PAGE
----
The ability to quickly respond (with the hand, finger, or foot) to a signal (sound, light, picture) when it appears.
The ability to time your movements or the movement of a piece of equipment in anticipation of changes in the speed and/or direction of a moving object or scene.
The ability to choose quickly between two or more movements in response to two or more different signals (lights, sounds, pictures). It includes the speed with which the correct response is started with the hand, foot, or other body part.
The ability to quickly move your hand, your hand together with your arm, or your two hands to grasp, manipulate, or assemble objects.
The ability to tell the direction from which a sound originated.
Operating Vehicles, Mechanized Devices, or Equipment
Running, maneuvering, navigating, or driving vehicles or mechanized equipment, such as forklifts, passenger vehicles, aircraft, or water craft.
Repairing and Maintaining Mechanical Equipment
Servicing, repairing, adjusting, and testing machines, devices, moving parts, and equipment that operate primarily on the basis of mechanical (not electronic) principles.
Enterprising occupations frequently involve starting up and carrying out projects. These occupations can involve leading people and making many decisions. Sometimes they require risk taking and often deal with business.
Investigative occupations frequently involve working with ideas, and require an extensive amount of thinking. These occupations can involve searching for facts and figuring out problems mentally.
Artistic occupations frequently involve working with forms, designs and patterns. They often require self-expression and the work can be done without following a clear set of rules.
Conventional occupations frequently involve following set procedures and routines. These occupations can include working with data and details more than with ideas. Usually there is a clear line of authority to follow.
Social occupations frequently involve working with, communicating with, and teaching people. These occupations often involve helping or providing service to others.
Realistic occupations frequently involve work activities that include practical, hands-on problems and solutions. They often deal with plants, animals, and real-world materials like wood, tools, and machinery. Many of the occupations require working outside, and do not involve a lot of paperwork or working closely with others.
Job requires being honest and ethical.
Job requires analyzing information and using logic to address work-related issues and problems.
Attention to Detail
Job requires being careful about detail and thorough in completing work tasks.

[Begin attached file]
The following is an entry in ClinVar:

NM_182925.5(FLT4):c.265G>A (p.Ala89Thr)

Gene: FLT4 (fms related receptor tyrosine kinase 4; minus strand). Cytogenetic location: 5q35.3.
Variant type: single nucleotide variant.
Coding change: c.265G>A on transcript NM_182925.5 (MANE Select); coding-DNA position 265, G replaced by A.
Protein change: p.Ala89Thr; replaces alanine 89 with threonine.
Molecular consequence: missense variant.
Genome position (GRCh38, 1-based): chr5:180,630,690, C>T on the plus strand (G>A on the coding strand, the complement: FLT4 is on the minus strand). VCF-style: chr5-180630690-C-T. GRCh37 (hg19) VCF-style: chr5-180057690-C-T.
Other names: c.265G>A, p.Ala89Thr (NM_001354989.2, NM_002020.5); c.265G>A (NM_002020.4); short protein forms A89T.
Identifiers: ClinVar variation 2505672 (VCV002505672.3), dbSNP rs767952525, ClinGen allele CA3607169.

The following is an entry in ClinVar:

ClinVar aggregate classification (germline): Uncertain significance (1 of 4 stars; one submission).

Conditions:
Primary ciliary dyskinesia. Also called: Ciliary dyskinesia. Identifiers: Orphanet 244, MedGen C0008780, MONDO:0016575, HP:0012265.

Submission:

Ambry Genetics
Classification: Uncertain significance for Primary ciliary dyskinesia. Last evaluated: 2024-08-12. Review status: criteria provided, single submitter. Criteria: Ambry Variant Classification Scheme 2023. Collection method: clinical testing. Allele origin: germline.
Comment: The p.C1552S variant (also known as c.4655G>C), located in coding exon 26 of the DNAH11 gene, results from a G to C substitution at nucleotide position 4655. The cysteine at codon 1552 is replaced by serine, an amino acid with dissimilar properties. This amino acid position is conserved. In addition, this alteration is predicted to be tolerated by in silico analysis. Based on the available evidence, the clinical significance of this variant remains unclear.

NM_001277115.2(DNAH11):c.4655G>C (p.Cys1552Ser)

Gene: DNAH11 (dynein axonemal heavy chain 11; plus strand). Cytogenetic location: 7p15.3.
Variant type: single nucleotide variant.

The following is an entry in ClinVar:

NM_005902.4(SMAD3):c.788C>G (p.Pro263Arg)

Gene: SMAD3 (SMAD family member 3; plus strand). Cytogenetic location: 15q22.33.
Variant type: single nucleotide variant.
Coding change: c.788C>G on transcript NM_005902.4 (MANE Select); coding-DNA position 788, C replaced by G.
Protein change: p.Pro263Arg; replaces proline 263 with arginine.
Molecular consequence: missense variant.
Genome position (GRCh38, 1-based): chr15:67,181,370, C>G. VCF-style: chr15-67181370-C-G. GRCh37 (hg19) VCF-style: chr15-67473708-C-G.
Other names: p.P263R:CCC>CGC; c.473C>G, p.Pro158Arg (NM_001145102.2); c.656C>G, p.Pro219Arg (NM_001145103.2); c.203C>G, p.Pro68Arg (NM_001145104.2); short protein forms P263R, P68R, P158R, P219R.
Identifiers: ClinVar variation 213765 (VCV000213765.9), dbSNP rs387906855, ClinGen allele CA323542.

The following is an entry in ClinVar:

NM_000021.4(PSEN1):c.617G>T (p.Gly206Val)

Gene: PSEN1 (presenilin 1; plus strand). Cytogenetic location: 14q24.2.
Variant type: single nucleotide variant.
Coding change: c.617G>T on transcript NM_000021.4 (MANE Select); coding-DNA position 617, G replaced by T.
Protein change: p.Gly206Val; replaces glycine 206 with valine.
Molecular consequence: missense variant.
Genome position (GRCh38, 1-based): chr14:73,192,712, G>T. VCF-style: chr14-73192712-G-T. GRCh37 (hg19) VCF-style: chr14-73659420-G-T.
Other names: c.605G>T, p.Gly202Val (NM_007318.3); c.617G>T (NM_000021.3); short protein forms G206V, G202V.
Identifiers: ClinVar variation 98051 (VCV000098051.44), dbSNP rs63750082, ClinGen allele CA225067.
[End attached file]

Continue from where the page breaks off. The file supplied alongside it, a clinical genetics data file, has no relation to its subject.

Job requires being reliable, responsible, and dependable, and fulfilling obligations.
Job requires accepting criticism and dealing calmly and effectively with high stress situations.
Job requires persistence in the face of obstacles.
Job requires establishing and maintaining personally challenging achievement goals and exerting effort toward mastering tasks.
Job requires a willingness to take on responsibilities and challenges.
Job requires developing one's own ways of doing things, guiding oneself with little or no supervision, and depending on oneself to get things done.
Job requires maintaining composure, keeping emotions in check, controlling anger, and avoiding aggressive behavior, even in very difficult situations.
Occupations that satisfy this work value offer advancement, potential for leadership, and are often considered prestigious. Corresponding needs are Advancement, Authority, Recognition and Social Status.
Occupations that satisfy this work value are results oriented and allow employees to use their strongest abilities, giving them a feeling of accomplishment. Corresponding needs are Ability Utilization and Achievement.
Occupations that satisfy this work value offer job security and good working conditions. Corresponding needs are Activity, Compensation, Independence, Security, Variety and Working Conditions.
Occupations that satisfy this work value allow employees to work on their own and make decisions. Corresponding needs are Creativity, Responsibility and Autonomy.
Occupations that satisfy this work value offer supportive management that stands behind employees. Corresponding needs are Company Policies, Supervision: Human Relations and Supervision: Technical.
Occupations that satisfy this work value allow employees to provide service to others and work with co-workers in a friendly non-competitive environment. Corresponding needs are Co-workers, Moral Values and Social Service.